By-the-numbers biography of the shaggy rocker.
Unfortunately, former Q and Kerrang! editor Rees hits nearly every rock-bio cliché. As his yarn opens, we find an aging Plant, frontman of Led Zeppelin, world-weary, “the weight of history pressing down upon him; the burden of all the demons he had come here to put to rest at last.” Then the perfunctory career review begins: Midlands boy grows up in a bombed-out, gritty industrial landscape, the child of music-loving (but classical music, mind you) parents, hears Elvis—and, more to the point, Bill Haley and His Comets—and is turned into a faux American. As Rees rightly notes, Plant, initially known in Britain as the hippie’s hippie, is a shrewd and bookish fellow who refuses to be pinned down. He made his fortune as a singer of heavy rock, but, as folk-rock idol Roy Harper says, “Robust Planet” was smart not to do the same old rock thing in the 30-odd years post-Zep, instead searching endlessly on the musical horizon for the next thing to do. (The current next thing is a blend of Middle Eastern and Americana, a pleasingly contradictory sound.) Plant, who at 65 “is now eligible for a bus pass and a state pension” in Britain, is a serious enough musician to warrant a serious biography, though perhaps it’s payback for thudding anthems like “Kashmir” and “Immigrant Song” to have a life story clotted with thudding prose along the lines of “His path was set,” “In many respects 1965 was to be a pivotal year,” and “He heard the screams, smelt the sex and sensed the power that could be bestowed upon the man with the microphone.”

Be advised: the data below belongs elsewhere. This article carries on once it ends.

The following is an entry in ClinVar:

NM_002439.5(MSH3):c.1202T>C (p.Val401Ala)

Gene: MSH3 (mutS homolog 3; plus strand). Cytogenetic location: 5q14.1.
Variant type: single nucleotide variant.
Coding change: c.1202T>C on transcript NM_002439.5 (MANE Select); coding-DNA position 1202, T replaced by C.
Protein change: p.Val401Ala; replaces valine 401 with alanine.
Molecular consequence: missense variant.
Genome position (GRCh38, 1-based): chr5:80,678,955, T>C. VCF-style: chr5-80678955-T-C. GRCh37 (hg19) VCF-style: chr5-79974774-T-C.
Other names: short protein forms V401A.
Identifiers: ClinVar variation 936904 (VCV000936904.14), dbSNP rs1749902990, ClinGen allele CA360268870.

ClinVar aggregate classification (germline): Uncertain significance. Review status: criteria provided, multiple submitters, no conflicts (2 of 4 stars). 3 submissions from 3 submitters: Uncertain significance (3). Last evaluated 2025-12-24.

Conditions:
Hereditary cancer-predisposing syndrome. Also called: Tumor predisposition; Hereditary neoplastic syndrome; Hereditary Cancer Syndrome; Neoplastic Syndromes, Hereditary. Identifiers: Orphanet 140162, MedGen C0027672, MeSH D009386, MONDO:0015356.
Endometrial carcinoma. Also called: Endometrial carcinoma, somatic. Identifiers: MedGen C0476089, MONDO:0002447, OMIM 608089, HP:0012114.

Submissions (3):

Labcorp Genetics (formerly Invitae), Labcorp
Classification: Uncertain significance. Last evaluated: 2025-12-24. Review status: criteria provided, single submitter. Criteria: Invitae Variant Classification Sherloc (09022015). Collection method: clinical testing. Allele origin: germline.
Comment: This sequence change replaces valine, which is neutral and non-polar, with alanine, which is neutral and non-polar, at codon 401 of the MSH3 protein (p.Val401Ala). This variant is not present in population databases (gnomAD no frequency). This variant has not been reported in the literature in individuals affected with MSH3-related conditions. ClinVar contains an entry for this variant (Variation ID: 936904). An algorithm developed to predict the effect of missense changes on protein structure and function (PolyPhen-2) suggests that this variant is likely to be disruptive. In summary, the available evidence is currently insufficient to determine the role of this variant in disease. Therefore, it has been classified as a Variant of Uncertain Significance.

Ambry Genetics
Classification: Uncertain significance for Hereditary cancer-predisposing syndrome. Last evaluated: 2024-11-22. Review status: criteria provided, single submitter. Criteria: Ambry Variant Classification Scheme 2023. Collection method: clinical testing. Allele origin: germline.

For die-hard fans only. Zeppelin fanatics will want to turn to Stephen Davis’ hoary Hammer of the Gods (1985), which, though covering only the band and not Plant’s solo decades, isn’t as painful to read.